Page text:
Date: 2005–08
  3. By: Patrizia Riganti; Peter Nijkamp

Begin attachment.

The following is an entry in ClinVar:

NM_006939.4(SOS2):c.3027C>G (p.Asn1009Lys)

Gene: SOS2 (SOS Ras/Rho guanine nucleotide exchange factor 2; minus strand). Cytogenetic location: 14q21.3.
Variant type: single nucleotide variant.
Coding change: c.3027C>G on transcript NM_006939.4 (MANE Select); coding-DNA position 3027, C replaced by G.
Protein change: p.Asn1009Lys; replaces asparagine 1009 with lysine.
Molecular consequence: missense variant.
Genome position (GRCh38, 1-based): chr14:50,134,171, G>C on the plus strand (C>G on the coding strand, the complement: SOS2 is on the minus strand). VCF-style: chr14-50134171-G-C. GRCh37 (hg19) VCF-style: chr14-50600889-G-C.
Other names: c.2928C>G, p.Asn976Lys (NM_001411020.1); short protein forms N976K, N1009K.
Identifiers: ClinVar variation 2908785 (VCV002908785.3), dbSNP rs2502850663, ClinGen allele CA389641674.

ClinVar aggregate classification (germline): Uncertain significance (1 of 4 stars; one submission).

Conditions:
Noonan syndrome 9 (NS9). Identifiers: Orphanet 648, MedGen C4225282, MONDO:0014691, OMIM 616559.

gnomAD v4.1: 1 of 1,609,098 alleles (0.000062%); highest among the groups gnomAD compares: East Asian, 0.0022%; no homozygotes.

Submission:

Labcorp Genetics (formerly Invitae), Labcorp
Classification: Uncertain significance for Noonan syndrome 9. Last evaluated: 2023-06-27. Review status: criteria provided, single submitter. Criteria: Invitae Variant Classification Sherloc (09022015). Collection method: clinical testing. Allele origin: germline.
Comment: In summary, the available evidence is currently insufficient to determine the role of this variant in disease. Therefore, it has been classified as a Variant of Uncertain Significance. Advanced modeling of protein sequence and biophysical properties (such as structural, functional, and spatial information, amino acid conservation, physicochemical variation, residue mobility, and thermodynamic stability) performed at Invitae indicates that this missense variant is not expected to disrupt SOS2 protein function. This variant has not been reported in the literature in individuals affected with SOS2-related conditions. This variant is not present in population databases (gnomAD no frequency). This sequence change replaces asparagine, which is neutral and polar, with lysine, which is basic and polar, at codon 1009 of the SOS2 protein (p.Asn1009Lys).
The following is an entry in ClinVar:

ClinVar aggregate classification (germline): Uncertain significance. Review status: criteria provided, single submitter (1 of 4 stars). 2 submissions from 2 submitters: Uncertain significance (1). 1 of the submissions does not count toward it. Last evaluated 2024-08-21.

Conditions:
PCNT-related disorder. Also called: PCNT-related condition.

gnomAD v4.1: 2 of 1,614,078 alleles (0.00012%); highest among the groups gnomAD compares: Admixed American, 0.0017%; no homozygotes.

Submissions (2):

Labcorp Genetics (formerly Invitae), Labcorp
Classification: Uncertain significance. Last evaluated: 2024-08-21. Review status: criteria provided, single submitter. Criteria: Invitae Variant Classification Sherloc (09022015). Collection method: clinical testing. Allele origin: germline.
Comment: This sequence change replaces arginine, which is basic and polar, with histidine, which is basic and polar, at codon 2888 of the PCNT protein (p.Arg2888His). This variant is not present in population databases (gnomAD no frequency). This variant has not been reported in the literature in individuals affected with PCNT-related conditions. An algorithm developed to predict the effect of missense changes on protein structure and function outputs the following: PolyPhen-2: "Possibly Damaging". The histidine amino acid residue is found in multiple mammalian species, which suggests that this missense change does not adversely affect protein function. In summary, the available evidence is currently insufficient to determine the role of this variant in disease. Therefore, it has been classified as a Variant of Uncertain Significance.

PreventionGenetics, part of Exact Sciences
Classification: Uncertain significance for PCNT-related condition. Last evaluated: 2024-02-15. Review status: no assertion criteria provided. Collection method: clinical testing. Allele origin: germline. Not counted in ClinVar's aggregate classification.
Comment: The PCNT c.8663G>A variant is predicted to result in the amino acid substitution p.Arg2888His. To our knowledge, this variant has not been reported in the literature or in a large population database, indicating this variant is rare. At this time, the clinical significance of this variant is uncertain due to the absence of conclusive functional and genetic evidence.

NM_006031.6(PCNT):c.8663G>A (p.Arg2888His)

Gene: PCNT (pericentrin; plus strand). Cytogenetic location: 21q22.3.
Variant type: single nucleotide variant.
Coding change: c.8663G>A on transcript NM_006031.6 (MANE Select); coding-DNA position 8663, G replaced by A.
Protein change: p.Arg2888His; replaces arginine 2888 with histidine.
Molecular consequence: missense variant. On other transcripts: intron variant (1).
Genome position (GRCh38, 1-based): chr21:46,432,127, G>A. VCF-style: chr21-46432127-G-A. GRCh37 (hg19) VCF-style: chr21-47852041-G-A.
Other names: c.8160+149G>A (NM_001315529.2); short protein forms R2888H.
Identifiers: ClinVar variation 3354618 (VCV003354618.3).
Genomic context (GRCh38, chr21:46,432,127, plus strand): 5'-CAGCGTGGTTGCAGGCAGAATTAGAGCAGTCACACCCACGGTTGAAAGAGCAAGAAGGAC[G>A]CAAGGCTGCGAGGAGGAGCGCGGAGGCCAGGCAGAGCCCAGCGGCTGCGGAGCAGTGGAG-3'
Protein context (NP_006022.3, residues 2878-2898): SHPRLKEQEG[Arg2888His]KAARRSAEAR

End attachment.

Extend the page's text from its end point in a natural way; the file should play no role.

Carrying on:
Abstract: Assessing the economic values attached to alternative land uses, when cultural heritage goods are at stake, makes the valuation process more articulated. Economic elicitation of cultural heritage values is quite a recent practice. Not many case studies have applied non-market valuation techniques, such as contingent valuation methods or travel cost methods, to derive monetary estimates of cultural goods attribute and even fewer applications have been policy oriented. Being a relatively recent research field, the first applications have mainly dealt with the challenges faced by the valuation techniques and the validity and reliability of results. These studies, particularly contingent valuation ones, have very high implementation costs. Hence, to obtain primary estimates of cultural values, agencies need to spend a great deal of money and time. Since these resources are scarce, there is an impinging need to consider the possibility of transferring benefit estimates from a specific “study site” for which data has been collected, to a “policy site” for which there is little or no information. An important question often addressed in the literature is what we can learn from individual case studies for a next case study. How general are the results of case study research? Can we transfer findings from a set of rather similar case studies to a new case study? This question is known as the benefit transfer (or value transfer) issue and seeks to investigate under which (general and specific) conditions common findings from various case studies are more or less valid for a new given case at a distinct site. Knowledge acquisition in the social sciences, and hence also in economics, is usually based on a reductionist approach, which eliminates many person-specific, object-specific or site-specific characteristics of a phenomenon, but the major advantage is that it allows for generalization through a common standardized approach that is applicable to a larger population. This methodology lies also at the heart of meta-analysis, which seeks to synthesize research findings from different case studies (van den Bergh et al. 1997, van den Bergh and Button 1997, 1999). Through the use of common relevant descriptors (behavioural, methodological, contextual) it is possible to draw inferences from a large sample of cases. For value transfer (also commonly named ‘benefit transfer’) the possibility of using meta-analysis is of major importance (Bal and Nijkamp 1998a). The basic idea of value transfer is that knowledge accumulated over time may be subjected to a transfer to a new, similar type of study. For the use of knowledge on a new similar study, it would be ideal if almost identical site characteristics could be transferred without any manipulation and if, at the same time, typical site-unique characteristics could be taken into account: that is, if it were possible to adapt derived variables for these site-unique characteristics.Value transfer studies in cultural heritage economics are rather rare, and the idea itself is quite controversial. In this paper we offer a concise – and certainly not exhausting – review of some recent value transfer studies in this area, with a particular view to spatial variability and transferability. We discuss limits and potentialities of benefit transfer approach for cultural values, aiming to raise debate on the topic. We acknowledge the local nature of cultural values and the strict relationship with the population to which the specific heritage belongs, but we focus on the more universally shared values that are embedded in cultural heritage and on possible ways of expressing them in terms of priorities and clusters. More research is needed in this direction before dismissing the possibility to apply benefit transfer in the case of cultural values estimates.